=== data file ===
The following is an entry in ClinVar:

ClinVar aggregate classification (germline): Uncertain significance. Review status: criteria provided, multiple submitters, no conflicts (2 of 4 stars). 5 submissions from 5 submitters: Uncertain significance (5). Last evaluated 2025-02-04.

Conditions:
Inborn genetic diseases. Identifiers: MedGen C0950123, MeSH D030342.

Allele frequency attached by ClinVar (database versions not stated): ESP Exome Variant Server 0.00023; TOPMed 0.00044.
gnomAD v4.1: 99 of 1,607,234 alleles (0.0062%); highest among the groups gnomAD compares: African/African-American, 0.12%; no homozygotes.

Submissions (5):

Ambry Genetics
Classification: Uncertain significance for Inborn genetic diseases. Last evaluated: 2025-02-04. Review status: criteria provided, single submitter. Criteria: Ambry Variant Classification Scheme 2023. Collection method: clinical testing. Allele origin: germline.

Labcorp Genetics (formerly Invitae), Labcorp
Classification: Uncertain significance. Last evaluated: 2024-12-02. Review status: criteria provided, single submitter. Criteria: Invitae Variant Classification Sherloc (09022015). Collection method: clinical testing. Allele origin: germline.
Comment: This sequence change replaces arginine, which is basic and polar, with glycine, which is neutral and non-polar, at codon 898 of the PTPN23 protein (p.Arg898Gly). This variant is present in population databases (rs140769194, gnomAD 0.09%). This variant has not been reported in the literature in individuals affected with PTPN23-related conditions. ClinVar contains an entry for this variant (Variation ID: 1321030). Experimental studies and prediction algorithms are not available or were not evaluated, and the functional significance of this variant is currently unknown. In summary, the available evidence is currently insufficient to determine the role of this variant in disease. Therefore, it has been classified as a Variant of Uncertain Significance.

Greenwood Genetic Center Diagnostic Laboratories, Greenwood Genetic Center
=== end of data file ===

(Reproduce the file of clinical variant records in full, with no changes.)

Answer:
The following is an entry in ClinVar:

ClinVar aggregate classification (germline): Uncertain significance. Review status: criteria provided, multiple submitters, no conflicts (2 of 4 stars). 5 submissions from 5 submitters: Uncertain significance (5). Last evaluated 2025-02-04.

Conditions:
Inborn genetic diseases. Identifiers: MedGen C0950123, MeSH D030342.

Allele frequency attached by ClinVar (database versions not stated): ESP Exome Variant Server 0.00023; TOPMed 0.00044.
gnomAD v4.1: 99 of 1,607,234 alleles (0.0062%); highest among the groups gnomAD compares: African/African-American, 0.12%; no homozygotes.

Submissions (5):

Ambry Genetics
Classification: Uncertain significance for Inborn genetic diseases. Last evaluated: 2025-02-04. Review status: criteria provided, single submitter. Criteria: Ambry Variant Classification Scheme 2023. Collection method: clinical testing. Allele origin: germline.

Labcorp Genetics (formerly Invitae), Labcorp
Classification: Uncertain significance. Last evaluated: 2024-12-02. Review status: criteria provided, single submitter. Criteria: Invitae Variant Classification Sherloc (09022015). Collection method: clinical testing. Allele origin: germline.
Comment: This sequence change replaces arginine, which is basic and polar, with glycine, which is neutral and non-polar, at codon 898 of the PTPN23 protein (p.Arg898Gly). This variant is present in population databases (rs140769194, gnomAD 0.09%). This variant has not been reported in the literature in individuals affected with PTPN23-related conditions. ClinVar contains an entry for this variant (Variation ID: 1321030). Experimental studies and prediction algorithms are not available or were not evaluated, and the functional significance of this variant is currently unknown. In summary, the available evidence is currently insufficient to determine the role of this variant in disease. Therefore, it has been classified as a Variant of Uncertain Significance.

Greenwood Genetic Center Diagnostic Laboratories, Greenwood Genetic Center